It’s Nice That returns to Field Day this year, partnering with the London-based music festival on its Moth Club stage. In the first article of our coverage of the two-day event in Brockwell Park, we tell the story of record label Awesome Tapes From Africa, whose artist Hailu Mergia will play on our partnering stage. Visit the Field Day website to get tickets for the weekend on 1–2 June.
Brian Shimkovitz, the founder of Awesome Tapes From Africa, thinks of himself as a very lucky guy. In person, he repeats this sentiment often, usually at the end of describing a particular success of the blog, turned DJ project, turned record label. However as the story of Brian’s career starts to unfold over our conversation, it becomes very clear that it isn’t luck that has got him where he is today but sheer hard work. Hard work that is driven by a want to share the creative ephemera he has gathered over the past decade, and a journey that fascinatingly begins with a university study abroad programme.
During the early 2000s, Chicago-born Brian was studying ethnomusicology in Indiana. Living in a conservative state he was eager to travel elsewhere, he’d never left the US and grabbed the opportunity of a year abroad in west Africa. It was a way to stay somewhere for a long time, to live with families and garner a true understanding of Africa’s music industry. “It was completely eye-opening,” he reflects fondly, “and life-changing obviously.”
In the years that have followed since the euphoric and shareable quality of African music has shaped Brian’s life and subsequent career. As a result, he’s returned the favour in how it changed his life by elevating the lives of so many others. This could be by giving an older African musician’s career a deserved leg-up or introducing thousands to a genre of music that is pure joy. This hasn’t been an easy task, scouring the globe for sometimes years to find one musician whose tape is constantly replaying in his head, or dealing with the nitty-gritty business stuff, acting as a manager and sorting visas so musicians get the opportunity to play for us.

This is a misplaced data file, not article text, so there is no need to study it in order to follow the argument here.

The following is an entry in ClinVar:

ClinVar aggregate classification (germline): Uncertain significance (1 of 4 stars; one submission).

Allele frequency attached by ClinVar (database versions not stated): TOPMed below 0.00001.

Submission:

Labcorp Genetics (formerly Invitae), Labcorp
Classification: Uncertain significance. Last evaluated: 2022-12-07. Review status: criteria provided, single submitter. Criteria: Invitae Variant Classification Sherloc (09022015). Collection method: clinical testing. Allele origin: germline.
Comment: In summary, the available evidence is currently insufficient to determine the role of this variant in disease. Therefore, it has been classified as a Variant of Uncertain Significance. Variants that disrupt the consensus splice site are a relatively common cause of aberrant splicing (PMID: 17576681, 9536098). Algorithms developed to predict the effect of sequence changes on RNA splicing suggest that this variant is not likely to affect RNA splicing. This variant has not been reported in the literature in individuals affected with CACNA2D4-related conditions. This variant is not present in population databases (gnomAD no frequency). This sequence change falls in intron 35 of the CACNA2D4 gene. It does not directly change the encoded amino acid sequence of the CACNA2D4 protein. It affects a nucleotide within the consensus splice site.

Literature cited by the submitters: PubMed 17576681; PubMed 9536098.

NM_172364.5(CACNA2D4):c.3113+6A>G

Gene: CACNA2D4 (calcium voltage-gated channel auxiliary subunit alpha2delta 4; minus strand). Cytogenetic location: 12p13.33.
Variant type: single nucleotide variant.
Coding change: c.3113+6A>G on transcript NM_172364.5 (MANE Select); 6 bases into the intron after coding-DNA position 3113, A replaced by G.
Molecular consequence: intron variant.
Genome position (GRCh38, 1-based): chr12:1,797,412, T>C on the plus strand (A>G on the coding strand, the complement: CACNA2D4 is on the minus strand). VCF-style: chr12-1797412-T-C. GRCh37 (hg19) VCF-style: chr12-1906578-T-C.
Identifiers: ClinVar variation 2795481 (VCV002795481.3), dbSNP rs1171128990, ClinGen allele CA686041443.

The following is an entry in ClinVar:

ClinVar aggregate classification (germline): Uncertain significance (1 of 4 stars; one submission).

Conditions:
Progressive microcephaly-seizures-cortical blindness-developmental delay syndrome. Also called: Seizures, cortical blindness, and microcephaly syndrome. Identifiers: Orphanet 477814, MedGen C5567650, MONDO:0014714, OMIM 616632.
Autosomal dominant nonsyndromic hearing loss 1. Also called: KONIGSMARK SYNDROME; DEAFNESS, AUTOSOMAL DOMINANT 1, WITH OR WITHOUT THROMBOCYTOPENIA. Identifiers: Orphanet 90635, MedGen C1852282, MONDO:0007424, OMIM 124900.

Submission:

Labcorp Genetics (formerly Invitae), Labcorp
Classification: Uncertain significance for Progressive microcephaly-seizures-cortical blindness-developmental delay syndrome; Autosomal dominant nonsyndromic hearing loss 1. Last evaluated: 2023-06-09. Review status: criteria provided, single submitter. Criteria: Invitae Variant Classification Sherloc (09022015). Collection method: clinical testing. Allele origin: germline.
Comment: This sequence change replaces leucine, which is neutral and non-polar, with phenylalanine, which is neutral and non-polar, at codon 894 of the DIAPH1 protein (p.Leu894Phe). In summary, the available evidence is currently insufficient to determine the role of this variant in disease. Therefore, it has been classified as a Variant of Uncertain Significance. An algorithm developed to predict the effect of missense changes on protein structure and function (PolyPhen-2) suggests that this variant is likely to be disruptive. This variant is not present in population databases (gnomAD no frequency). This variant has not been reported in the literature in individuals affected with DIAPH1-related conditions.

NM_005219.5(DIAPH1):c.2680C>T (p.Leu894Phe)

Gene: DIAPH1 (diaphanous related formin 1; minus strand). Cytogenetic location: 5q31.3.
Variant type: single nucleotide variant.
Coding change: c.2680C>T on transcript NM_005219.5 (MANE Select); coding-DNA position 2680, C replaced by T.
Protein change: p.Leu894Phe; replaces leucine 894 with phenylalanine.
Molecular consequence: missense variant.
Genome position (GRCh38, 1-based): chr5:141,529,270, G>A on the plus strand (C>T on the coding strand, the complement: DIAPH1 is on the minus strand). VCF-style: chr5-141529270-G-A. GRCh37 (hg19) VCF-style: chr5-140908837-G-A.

Following on from his year abroad Brian was hooked. He decided to return for a full year of research on hip-hop in Ghana, and in the process, his suitcases became full of tapes. Tapes, probably the most unused musical format today, were fascinating to Brian as “a mass produced piece of art commerce,” and from an ethnomusicology outlook. “It costs the equivalent of less than a £1 so it was something everybody could get and pass around,” he explains. “It’s very durable. Play it in the car, play it in the village, play it anywhere. The cassette itself democratised access to a point of music to a lot smaller language groups… The cassette in that regard, from an ethnomusicology perspective — and from a person who is just very interested in the world and how culture moves — is this crazy revolution for music. And it sounds great.”
Upon returning to the States Brian moved to New York to start a job in public relations. New to the city, Brian admits “I wasn’t being very social at the time, just hanging out at my house,” he says. “I was really broke, just going through all these tapes that I’d brought back, so I started Googling things.” This research phase began in 2006, a time where Google was an internet staple but streaming sites were just starting, even YouTube was in its earliest days. “I would Google artists and it would say zero results sometimes, which was just fascinating to me. I thought if there’s nothing online, either people from those countries who are expats are going to eventually come across and be happy. Or, the nerdy music people like my friends are going to be like wow, isn’t that fun, because we were just always looking for different stuff.”
Awesome Tapes From Africa as a blog has always been curated and considered, but not overly selective in its output. “It was just a really fun way to focus on something other than work at the weekends,” says Brian. “I found so much music when I was in Ghana and other places, and I knew I would just never hear it in America. I thought at the very least, some other people should hear this. I didn’t want to be selective about stuff, to be some sort of voice really, I just wanted to put it there exactly as it is. Just to kind of say, this is interesting, I like this.”
This approach is a direct influence of studying ethnomusicology, resulting in an ethical point of view that runs at the forefront of Awesome Tapes From Africa’s alternate incarnations. “Because of my background in research, they always pounded it into our skull that when you’re doing field work, you’re affecting things by just being there,” Brian explains. His approach, in turn, is to “try to record it from your perspective and your worldview, but the least amount of fingerprints you can put on stuff the better.” After all, as he points out, “Who am I to fuck with a great artist’s art?”